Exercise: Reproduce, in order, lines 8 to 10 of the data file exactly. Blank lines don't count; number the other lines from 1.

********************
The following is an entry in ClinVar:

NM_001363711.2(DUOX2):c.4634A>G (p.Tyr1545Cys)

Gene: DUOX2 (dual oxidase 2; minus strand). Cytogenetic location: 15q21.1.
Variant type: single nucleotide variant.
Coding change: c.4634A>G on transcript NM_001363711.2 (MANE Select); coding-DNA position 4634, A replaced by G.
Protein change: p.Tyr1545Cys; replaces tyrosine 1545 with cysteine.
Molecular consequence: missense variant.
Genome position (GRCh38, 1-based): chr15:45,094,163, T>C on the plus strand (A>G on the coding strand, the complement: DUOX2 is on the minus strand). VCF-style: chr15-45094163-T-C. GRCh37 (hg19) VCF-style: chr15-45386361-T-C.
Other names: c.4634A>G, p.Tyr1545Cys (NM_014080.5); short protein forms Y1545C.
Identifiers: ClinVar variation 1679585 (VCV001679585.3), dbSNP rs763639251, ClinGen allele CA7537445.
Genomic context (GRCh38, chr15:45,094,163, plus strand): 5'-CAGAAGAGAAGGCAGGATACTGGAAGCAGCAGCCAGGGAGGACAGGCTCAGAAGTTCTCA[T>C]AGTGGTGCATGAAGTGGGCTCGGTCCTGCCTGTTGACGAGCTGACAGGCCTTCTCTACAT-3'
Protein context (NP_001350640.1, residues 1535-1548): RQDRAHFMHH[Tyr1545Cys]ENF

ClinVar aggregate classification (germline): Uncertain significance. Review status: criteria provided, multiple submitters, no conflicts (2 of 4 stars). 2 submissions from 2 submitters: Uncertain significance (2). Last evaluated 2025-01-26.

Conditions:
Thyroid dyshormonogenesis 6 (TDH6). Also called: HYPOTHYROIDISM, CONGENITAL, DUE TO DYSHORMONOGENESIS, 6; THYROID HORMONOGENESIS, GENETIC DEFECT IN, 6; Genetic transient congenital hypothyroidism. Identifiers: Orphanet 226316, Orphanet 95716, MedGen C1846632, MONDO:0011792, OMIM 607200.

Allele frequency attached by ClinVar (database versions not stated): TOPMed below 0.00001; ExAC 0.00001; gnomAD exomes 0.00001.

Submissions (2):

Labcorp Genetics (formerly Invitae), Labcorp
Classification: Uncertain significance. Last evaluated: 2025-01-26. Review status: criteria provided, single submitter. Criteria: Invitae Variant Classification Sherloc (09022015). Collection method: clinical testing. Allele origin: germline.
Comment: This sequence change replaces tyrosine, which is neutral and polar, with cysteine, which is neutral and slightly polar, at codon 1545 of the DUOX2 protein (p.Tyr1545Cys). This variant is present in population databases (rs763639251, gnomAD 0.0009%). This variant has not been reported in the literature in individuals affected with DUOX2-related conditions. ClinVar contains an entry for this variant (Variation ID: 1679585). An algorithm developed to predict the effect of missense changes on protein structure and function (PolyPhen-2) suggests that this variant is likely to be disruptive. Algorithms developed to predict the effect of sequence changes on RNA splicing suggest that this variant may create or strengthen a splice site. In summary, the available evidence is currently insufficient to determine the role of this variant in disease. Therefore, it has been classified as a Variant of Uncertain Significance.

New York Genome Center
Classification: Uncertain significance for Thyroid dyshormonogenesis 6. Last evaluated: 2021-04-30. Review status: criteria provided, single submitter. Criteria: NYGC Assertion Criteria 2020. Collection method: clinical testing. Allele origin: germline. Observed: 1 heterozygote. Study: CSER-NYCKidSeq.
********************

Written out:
Genome position (GRCh38, 1-based): chr15:45,094,163, T>C on the plus strand (A>G on the coding strand, the complement: DUOX2 is on the minus strand). VCF-style: chr15-45094163-T-C. GRCh37 (hg19) VCF-style: chr15-45386361-T-C.
Other names: c.4634A>G, p.Tyr1545Cys (NM_014080.5); short protein forms Y1545C.
Identifiers: ClinVar variation 1679585 (VCV001679585.3), dbSNP rs763639251, ClinGen allele CA7537445.